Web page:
• Write an enjoyable response! Remember the examiner has to read 100s of answers – cheer them up. Attempt some humour where possible/appropriate.

Question 2

Example Top-Grade Answer

It was clear he hadn’t paid for his expensive-looking shoes and designer glasses just by selling the fruit and vegetables on his stall. He loves his job running a small organic produce stand at the local farmer’s market; he always has a smile on his well-groomed face, and is happy to give any recipe advice for the more obscure ingredients on his stall. If he had spent the last 10 years getting up at 4am like the other stall owners have, perhaps he wouldn’t look so fresh faced. But Sebastian Carmichael hasn’t been running a fruit & veg stall for the last ten years; he had a career in finance before making enough money selling BitCoin that he could give up his day job and do something he loves; selling fresh, vegan, free-trade organic food. He’s been doing this for 6 months now.

He wears the same mushroom-colour organic cotton T-shirt every day; it isn’t the same one really, of course; he has a wardrobe full of them. His wife is a respected hair stylist, so his hair and beard always look perfect and don’t have a single grey hair, thanks to her revered hair dying skills. Compared to the craggy, tired-looking salespeople on nearby stalls, Sebastian looks like a celebrity, or an actor doing research for a Hollywood film about an unrealistically good-looking market stall owner.

When he gives changes to elderly women, they often comment on how soft his hands are, “like you’ve never done a day’s work in your life!” they would sometimes say. Sebastian will blush and say something about how handling organic food must be good for the skin, but he doesn’t mention the expensive hand cream he uses. While other stall holders scream and yell about their prices and offers – “four for a pooooound!”, “any bowl two quid, take the lot!” – Sebastian knows his soft voice and privately-educated accent would either get mocked or ignored. Instead, he writes the day’s prices on small chalkboards in different colour chalk then cleans his hands by rubbing them on his well-ironed apron. He knows full well what some of the nearby stall owners think of him – that he’s a poshboy, out of place, will probably open a shop soon (they’re right) – but he enjoys his work, and being outdoors and speaking to people makes him far happier than his dull finance job ever made him feel. Plus, every day when he drops any unsold food at the homeless shelter on his way home, he reminds himself how fortunate he is – something he never used to it.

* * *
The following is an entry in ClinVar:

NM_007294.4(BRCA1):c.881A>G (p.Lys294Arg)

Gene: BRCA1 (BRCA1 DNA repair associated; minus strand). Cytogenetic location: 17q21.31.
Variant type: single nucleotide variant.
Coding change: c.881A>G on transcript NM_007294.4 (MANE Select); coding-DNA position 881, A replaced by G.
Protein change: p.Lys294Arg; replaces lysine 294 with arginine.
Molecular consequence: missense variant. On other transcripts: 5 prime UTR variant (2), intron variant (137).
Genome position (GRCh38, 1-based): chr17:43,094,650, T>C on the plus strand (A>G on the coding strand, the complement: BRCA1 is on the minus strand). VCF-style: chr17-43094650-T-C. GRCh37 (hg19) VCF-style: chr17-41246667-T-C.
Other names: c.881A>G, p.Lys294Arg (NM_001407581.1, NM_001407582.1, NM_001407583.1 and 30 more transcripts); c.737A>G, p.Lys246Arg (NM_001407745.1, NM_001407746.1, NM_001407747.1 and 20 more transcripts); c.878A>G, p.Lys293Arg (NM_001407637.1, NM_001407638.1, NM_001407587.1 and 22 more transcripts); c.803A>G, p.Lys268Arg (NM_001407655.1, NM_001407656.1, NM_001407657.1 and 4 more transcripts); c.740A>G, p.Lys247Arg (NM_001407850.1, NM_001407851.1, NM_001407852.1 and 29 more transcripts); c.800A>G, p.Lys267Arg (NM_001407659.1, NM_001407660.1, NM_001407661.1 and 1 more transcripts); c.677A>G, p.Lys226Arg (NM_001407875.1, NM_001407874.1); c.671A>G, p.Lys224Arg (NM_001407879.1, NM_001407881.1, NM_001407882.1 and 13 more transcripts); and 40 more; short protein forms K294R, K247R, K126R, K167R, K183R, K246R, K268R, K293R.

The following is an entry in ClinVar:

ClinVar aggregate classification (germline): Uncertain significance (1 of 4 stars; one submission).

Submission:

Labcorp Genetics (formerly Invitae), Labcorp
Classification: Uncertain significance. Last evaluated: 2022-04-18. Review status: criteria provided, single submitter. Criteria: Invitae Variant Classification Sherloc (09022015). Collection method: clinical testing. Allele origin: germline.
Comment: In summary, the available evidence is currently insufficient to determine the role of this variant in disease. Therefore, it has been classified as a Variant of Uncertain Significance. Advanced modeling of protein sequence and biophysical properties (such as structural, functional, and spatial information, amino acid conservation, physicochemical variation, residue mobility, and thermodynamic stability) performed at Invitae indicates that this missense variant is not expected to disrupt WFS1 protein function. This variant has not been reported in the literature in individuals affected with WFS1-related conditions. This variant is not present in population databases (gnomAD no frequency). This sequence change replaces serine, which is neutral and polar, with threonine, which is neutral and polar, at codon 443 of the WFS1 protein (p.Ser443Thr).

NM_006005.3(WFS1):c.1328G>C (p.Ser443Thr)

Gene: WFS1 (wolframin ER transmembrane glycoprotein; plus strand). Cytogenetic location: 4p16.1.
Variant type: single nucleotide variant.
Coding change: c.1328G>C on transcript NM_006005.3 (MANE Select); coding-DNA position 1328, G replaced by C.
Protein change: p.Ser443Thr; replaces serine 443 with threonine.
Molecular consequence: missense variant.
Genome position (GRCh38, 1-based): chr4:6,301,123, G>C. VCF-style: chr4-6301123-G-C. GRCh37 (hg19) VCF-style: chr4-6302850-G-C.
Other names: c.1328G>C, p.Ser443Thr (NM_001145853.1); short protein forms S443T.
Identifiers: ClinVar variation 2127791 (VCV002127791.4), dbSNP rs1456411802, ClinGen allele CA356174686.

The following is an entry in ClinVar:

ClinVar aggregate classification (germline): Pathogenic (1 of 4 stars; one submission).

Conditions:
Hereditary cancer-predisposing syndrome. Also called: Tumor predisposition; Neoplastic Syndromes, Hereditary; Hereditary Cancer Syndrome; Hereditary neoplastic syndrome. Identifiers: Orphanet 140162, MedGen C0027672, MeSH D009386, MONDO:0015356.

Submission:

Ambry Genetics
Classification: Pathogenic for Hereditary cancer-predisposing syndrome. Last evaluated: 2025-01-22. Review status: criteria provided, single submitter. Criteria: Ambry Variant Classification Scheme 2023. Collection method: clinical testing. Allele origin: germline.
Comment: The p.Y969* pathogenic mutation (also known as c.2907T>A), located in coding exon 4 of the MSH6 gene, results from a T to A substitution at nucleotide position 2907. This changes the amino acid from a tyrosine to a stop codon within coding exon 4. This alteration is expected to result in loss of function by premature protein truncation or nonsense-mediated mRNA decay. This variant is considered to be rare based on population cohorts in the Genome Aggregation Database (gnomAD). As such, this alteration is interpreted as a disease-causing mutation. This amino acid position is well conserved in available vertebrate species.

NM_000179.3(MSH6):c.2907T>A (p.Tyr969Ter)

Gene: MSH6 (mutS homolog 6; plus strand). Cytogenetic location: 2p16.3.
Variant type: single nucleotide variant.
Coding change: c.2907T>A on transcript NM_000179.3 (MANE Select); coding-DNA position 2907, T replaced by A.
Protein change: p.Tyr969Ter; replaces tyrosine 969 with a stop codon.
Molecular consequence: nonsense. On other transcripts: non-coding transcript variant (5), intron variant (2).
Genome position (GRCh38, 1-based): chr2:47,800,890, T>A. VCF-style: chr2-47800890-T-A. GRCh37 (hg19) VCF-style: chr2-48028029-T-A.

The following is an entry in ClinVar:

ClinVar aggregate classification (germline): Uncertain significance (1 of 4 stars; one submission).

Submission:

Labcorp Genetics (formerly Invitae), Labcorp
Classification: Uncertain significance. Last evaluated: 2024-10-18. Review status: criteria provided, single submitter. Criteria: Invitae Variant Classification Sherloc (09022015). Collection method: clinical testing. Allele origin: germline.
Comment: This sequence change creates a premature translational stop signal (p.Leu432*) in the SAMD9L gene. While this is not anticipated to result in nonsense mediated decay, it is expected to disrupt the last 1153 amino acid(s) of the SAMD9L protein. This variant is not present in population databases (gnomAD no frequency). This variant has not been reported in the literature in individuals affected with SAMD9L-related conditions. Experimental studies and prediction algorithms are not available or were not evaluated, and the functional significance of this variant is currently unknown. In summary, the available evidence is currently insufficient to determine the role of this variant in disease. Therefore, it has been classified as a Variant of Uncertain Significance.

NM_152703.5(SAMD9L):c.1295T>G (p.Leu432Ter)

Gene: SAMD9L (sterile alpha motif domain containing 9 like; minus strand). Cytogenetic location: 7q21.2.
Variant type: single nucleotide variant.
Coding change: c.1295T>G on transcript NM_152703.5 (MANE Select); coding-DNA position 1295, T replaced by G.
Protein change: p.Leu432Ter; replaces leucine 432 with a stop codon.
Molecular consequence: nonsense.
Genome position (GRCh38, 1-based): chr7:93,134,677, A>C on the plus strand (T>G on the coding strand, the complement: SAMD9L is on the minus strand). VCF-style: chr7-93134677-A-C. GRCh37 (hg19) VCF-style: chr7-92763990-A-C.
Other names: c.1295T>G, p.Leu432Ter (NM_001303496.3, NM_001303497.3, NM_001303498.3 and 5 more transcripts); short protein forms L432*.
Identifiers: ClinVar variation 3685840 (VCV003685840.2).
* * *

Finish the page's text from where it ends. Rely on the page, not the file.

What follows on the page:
Marking Criteria for Content & Structure

14-16 marks:

  • Content is complex, engaging and effective.
  • Structure is secure, well balanced and carefully managed for deliberate effect.

DESCRIPTIVE:
Many well-defined and developed ideas and images create a convincing overall picture with varieties of focus.

NARRATIVE:
The plot is well-defined and strongly developed with features of fiction writing such as description, characterisation and effective climax, and convincing details.

11-13 marks:

  • Content is developed, engaging and effective.
  • Structure is well managed, with some choices made for deliberate effect.

DESCRIPTIVE:
Frequent, well-chosen images and details give a mostly convincing picture

NARRATIVE:
The plot is defined and developed with features of fiction writing such as description, characterisation, climax and details.

8-10 marks:

  • Content is relevant with some development.
  • Structure is competently managed.

DESCRIPTIVE:
A selection of relevant ideas, images and details, even where there is a tendency to write in a narrative style.

NARRATIVE:
The plot is relevant and cohesive, with some features such as characterisation and setting of scene.

 

Marking Criteria for Style & Accuracy

21-24 marks:

  • Precise, well-chosen vocabulary and varied sentence structures, chosen for effect.
  • Consistent well-chosen register suitable for the context.
  • Spelling, punctuation and grammar almost always accurate.

17-20 marks:

  • Mostly precise vocabulary and a range of sentence structures mostly used for effect.
  • Mostly consistent appropriate register suitable for the context.
  • Spelling, punctuation and grammar mostly accurate, with occasional minor errors.

13-16 marks: 

  • Some precise vocabulary and a range of sentence structures sometimes used for effect.
  • Some appropriate register for the context.
  • Spelling, punctuation and grammar generally accurate, but with some errors.